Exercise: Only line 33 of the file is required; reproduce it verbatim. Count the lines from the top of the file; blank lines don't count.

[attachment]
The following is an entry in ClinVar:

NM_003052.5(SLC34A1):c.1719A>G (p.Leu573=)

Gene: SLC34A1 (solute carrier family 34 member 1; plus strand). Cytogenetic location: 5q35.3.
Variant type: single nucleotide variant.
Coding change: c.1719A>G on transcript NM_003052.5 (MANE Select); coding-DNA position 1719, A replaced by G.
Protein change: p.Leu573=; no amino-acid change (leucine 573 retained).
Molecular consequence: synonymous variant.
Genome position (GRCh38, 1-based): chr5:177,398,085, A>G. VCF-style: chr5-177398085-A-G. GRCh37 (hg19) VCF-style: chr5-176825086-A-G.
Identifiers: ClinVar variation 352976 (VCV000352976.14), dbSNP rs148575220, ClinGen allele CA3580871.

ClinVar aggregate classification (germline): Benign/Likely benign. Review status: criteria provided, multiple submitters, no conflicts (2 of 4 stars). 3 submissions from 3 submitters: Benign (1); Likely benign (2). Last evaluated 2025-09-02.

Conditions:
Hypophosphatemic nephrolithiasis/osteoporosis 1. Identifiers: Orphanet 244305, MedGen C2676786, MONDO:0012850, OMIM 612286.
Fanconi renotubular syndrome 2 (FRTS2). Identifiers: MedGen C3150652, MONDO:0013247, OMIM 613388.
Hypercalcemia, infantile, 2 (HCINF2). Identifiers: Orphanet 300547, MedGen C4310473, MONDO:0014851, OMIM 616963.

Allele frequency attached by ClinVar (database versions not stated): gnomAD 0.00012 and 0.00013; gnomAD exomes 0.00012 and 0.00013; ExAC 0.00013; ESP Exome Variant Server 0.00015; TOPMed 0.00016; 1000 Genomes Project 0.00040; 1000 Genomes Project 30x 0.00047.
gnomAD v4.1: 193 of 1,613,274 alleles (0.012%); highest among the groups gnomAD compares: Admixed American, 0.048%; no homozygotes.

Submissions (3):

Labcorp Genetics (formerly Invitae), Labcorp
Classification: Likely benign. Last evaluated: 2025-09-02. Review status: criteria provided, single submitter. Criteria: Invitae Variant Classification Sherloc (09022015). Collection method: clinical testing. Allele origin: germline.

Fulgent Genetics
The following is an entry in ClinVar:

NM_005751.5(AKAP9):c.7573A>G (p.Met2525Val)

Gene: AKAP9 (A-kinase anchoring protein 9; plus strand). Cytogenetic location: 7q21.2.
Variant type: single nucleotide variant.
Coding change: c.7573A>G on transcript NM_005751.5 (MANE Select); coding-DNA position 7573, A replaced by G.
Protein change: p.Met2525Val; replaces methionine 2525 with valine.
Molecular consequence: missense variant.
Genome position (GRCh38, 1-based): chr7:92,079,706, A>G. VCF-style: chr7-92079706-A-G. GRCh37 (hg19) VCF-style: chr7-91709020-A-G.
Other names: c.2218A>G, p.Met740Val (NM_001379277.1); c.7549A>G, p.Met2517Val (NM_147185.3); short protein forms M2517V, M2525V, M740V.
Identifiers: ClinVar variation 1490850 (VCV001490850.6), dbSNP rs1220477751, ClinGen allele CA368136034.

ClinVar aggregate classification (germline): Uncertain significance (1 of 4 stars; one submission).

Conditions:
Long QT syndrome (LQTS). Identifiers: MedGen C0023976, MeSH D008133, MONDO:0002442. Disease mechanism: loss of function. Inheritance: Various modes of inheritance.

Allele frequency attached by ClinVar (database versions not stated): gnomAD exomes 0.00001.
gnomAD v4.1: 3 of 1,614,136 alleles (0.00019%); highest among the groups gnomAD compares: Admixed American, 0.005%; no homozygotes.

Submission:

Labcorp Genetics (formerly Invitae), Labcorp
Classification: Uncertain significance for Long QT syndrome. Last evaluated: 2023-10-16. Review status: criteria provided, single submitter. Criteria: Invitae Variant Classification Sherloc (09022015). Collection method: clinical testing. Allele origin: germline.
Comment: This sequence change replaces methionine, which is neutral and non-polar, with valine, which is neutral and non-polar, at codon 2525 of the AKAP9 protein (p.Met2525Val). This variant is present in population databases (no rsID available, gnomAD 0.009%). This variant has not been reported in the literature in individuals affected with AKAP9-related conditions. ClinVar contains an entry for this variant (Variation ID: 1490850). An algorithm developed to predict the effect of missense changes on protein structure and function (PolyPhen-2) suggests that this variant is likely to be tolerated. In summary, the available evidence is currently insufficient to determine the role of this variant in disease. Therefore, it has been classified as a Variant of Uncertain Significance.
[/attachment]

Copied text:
Long QT syndrome (LQTS). Identifiers: MedGen C0023976, MeSH D008133, MONDO:0002442. Disease mechanism: loss of function. Inheritance: Various modes of inheritance.